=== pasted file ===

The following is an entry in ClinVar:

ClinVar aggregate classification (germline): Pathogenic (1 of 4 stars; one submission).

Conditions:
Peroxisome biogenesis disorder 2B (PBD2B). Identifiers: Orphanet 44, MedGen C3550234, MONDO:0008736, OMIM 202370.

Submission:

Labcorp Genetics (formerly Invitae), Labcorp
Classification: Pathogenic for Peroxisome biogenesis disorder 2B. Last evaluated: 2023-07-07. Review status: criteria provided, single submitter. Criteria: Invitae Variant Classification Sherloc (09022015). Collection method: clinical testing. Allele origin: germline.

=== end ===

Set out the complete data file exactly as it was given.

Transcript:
The following is an entry in ClinVar:

ClinVar aggregate classification (germline): Pathogenic (1 of 4 stars; one submission).

Conditions:
Peroxisome biogenesis disorder 2B (PBD2B). Identifiers: Orphanet 44, MedGen C3550234, MONDO:0008736, OMIM 202370.

Submission:

Labcorp Genetics (formerly Invitae), Labcorp
Classification: Pathogenic for Peroxisome biogenesis disorder 2B. Last evaluated: 2023-07-07. Review status: criteria provided, single submitter. Criteria: Invitae Variant Classification Sherloc (09022015). Collection method: clinical testing. Allele origin: germline.